In This Article Gregory VII

  • Introduction
  • Introductory Works
  • Biographies
  • The Register of Pope Gregory VII and the Epistolae Vagantes
  • The Dictatus Papae
  • Contemporary Sources
  • Family and Education
  • The Struggle for Reform
  • The Minority of Henry IV
  • Milan and the Patarenes
  • Election
  • The Attack on Lay Investiture and the Investiture Contest
  • Canossa
  • The Election of Wibert of Ravenna
  • Rome
  • Exile and Death
  • “Gregorian” Reform
  • “Gregorian” Reformers
  • The Origins of Crusading

Medieval Studies Gregory VII
by
John Doran
  • LAST MODIFIED: 21 November 2012
  • DOI: 10.1093/obo/9780195396584-0131

Introduction

Pope Gregory VII (1073–1085) was one of the most important and controversial popes of the Middle Ages. His elevation to the papacy came after a long and influential career in the papal court, and he may well have become pope earlier had he wished. So convinced have historians been of his importance that the term “Gregorian Reform” served for a century to describe the period in which Gregory lived. More recently, Gregory’s impact has been reassessed and most historians now refer to the “Reform Papacy,” but there is no doubt that he was a major figure both before and after his election to the papacy. As Archdeacon Hildebrand, he directed the affairs of the Roman Church at a crucial period of realignment, as a small group of international reformers removed the papacy from the grip of local aristocratic families, first in collaboration with the Emperor Henry III and later under the protection of the Norman princes who were carving out a territory for themselves in southern Italy. In pursuit of a purified Church, the reformers supported a group of radical protestors, the Patarenes, who sought to impose clerical celibacy on the clergy of Milan. The struggle for influence in Milan led to conflict between the newly elected Gregory and the young emperor Henry IV. The point at issue was investiture, that is, whether the emperor had the right to invest the archbishop of Milan (or any other bishop) with his office, or whether the election of a bishop by the local clergy should be confirmed by the pope. This iconic struggle saw Gregory excommunicate Henry IV and release his subjects from their oaths to him in 1076 only to absolve him at Canossa in 1077 and, after the outbreak of a civil war in Germany, to depose him again in 1080. In the meantime, Henry IV had convened a synod of German bishops that denounced Gregory as “Hildebrand, false monk” and called on him to abdicate and another that deposed him and elected a new pope. By 1084, Gregory had to be rescued from Rome by his Norman allies, leaving the city in the hands of the emperor and his antipope, to whom many of the cardinals defected. Gregory died in exile in 1085, apparently having failed in his mission to promote reform. However, Gregory’s successors managed to achieve much of his program, and his pontificate has been seen as the crucial preparation for the successful establishment of papal primacy over the Western Church. Note: Two resources are particularly useful for students of the papacy in general and Gregory VII in particular. The first is the series of bibliographies, arranged by theme and by pope, published annually in the Archivum Historiae Pontificiae. The second is the International Medieval Bibliography, published by Brepols and available electronically by institutional and individual subscription.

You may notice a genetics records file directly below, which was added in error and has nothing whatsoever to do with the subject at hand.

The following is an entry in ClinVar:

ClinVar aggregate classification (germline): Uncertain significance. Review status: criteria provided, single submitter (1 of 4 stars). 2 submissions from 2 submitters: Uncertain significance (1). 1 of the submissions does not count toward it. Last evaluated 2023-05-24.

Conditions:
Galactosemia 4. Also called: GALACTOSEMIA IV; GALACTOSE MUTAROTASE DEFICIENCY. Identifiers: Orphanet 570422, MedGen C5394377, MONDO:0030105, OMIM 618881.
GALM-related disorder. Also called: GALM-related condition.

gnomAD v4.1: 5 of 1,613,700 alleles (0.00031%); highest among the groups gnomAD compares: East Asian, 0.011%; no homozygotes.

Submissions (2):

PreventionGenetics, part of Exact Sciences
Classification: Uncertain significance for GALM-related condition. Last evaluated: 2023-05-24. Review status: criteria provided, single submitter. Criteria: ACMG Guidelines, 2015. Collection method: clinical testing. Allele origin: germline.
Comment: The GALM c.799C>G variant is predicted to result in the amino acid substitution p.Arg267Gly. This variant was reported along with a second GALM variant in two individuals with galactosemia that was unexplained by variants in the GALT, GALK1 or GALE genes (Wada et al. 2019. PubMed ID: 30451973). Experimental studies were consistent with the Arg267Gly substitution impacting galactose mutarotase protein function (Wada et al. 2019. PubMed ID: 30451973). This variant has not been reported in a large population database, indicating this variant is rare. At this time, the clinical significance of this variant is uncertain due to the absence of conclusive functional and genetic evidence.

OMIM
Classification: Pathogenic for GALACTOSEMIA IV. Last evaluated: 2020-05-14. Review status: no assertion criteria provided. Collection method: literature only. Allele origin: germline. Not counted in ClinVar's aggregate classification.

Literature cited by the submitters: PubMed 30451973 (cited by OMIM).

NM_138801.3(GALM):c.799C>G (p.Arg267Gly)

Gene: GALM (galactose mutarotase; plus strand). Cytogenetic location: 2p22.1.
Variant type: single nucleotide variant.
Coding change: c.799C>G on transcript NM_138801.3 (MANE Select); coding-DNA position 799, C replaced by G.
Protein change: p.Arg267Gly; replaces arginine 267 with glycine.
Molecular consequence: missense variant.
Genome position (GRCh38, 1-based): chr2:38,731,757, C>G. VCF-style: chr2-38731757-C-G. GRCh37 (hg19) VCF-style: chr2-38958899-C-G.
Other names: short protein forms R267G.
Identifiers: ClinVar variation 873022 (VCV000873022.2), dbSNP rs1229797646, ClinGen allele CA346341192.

Introductory Works

The importance of Gregory VII has long been recognized. The quarrel between empire and papacy was the first such dispute since antiquity, and it resulted in a completely unprecedented war of words between the protagonists and their supporters. Its effects are still felt, not least in the idea that the separation of Church and State is desirable. Gregory VII continues to provoke lively debate, partly from a confessional standpoint, with Catholics tending to admire him and Protestants to denigrate him, or from a nationalistic perspective, with Germans seeing him as the destroyer of their nation and Italians regarding him as a hero of Italian autonomy. Even here, however, some Germans have not been able to restrain their admiration for Gregory, even while they deplore the effects of his policies; like Peter Damian, they see the pope as a “holy Satan.” A good starting point is the assessment of Capitani 2000, in which the main themes of the pontificate are conveniently set out and analyzed and readers are directed to an extensive bibliography. Pacaut 2002 provides an overview of Gregory’s age rather than a minute description of his pontificate. A succinct and very useful introduction to the pontificate is given in Cowdrey 1991, which stresses how unusual Gregory was in his approach and methods. Tellenbach 1991 is a fine volume that fundamentally altered the way the reform movement was viewed; it shows that rather than popes and bishops imposing reform from above, they were in fact responding, often hesitantly, to powerful forces in support of reform from the wider society in which they lived. Ullmann 2003 provides an overview of Gregory’s pontificate from what could be termed the “traditional” viewpoint, which saw Gregory as the pioneer of the vigorous assertion of papal primacy over the Church, sometimes rather incongruously referred to as “the papal monarchy.” Morris 1989 gives a well-judged assessment of Gregory, carefully explaining the wider reform movement and then presenting the pontificate largely in terms of the deterioration of relations with the Empire. Blumenthal 2004 gives a recent and up-to-date overview of the pontificate. The controversy over Gregory VII is concerned primarily with his relations with Germany, and Weinfurter 1999 provides a valuable survey of the Romano-German Empire.